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The New Thor

I have to admit, I’m rather looking forward to the new Thor. There’re a lot of oddities surrounding the concept, but it’s the comics – it’s not like they paid much attention to the traditional Thor in the first place, so why not alter conventional thinking even further?

Thor (“Þór,” among others, hereafter anglicized because… just because) was the Norse god representing storms, lightning, thunder, wind, healing, fertility, oak trees… although how all of this fits together, I’m not sure. He was red-haired, bearded, with fierce eyes and an awesome temper, deadly to his foes; he was not a caricature, being occasionally bested or otherwise participating in humorous situations.

Of course, Thor is remembered most for Mjöllnir, his hammer.

Marvel took the idea of the Norse Thor, and translated him into an Anglicized view of the ideal Viking warrior: now tall, blonde, blue-eyed, he is a majestic prince of Asgard. He’s also considered one of the most powerful beings in the Marvel mythos, going toe-to-toe with the Incredible Hulk on occasion.

He is generally stronger, when possessing Mjöllnir, and only a little less strong when not – although opinion seems to be that if Thor does everything of which he’s capable, he’d pancake the Hulk. The Hulk. Who took over the world in World War Hulk, against all opposition (not including Thor, who was otherwise occupied with, like, death. His own. Thor got better.)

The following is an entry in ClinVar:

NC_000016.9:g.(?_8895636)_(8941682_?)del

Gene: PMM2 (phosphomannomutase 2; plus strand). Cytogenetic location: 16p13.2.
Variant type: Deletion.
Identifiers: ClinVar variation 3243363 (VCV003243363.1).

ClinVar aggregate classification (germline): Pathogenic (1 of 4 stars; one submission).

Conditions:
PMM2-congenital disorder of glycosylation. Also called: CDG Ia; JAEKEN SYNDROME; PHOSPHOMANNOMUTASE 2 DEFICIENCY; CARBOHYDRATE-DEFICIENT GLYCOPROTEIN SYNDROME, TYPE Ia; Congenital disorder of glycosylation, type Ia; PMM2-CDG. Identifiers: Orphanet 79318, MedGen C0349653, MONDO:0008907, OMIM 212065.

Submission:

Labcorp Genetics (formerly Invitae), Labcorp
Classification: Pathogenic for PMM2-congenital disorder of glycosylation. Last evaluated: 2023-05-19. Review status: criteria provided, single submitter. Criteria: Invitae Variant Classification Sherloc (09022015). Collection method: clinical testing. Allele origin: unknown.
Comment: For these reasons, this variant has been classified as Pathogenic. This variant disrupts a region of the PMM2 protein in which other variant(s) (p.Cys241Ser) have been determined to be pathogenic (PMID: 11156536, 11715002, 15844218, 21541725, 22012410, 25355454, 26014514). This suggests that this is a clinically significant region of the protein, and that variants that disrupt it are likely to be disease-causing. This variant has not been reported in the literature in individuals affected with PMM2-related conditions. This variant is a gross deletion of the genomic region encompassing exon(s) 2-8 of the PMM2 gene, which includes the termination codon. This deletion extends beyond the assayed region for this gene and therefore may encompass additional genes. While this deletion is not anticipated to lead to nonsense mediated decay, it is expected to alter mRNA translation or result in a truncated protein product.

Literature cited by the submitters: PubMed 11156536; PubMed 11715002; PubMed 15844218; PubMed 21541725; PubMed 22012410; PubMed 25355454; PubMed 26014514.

So: now Marvel says that a new Thor is coming, except this time with a radical change. A new costume? No, no. A gun instead of a hammer? Interesting, but not quite.

Thor is coming to us with a new gender. Thor’s gonna be female.

I’m fascinated. I’ve always seen Marvel has having a sort of id, ego, superego situation: Hulk would be the id, Iron Man or Mr. Fantastic would be the ego, and Thor would be the super-ego.

Put (very) simply, the id is instinct; ego is reason; super-ego mediates between the two. (Honestly: this is too simple to be correct. Just saying. Stop reasoning through my analogies; look closely enough at the details and they’ll fall apart.)

Therefore, the Hulk is rage, uncontrolled (and uncontrollable, for the most part); Tony Stark and Mr. Fantastic are authoritatively intellectual (and the more I think of it, I think Mr. Fantastic is more the ego than Stark is, but Reed Richards is incredibly boring). That leaves Thor as the one who blends strength and reason, controlling both (or, perhaps, using both).

So now we are looking at a female Thor, which is a fascinating idea – not just because of gender underrepresentation, but because of the role she would play in the Marvel universe. It also calls into play the traditional view of females in comics; is she going to be an actual person? Thor had Jane Foster as a human object of attraction (one wonders what Sif would think about this), will the new female Thor have a man in her life? Would she want one?

If so, how, who, and when? Will there be an equivalent partner in the Asgardian pantheon, as Sif is to the male Thor?

How will the new Thor relate? Will she be cold by comparison to the traditional maternal figure? Look at Wonder Woman, for example, who is basically a maternal fighter, a contradiction in views. Will Thor be like that, or will she be caring-but-unaffected, like the male Thor is?

I’m looking forward to the new Thor.

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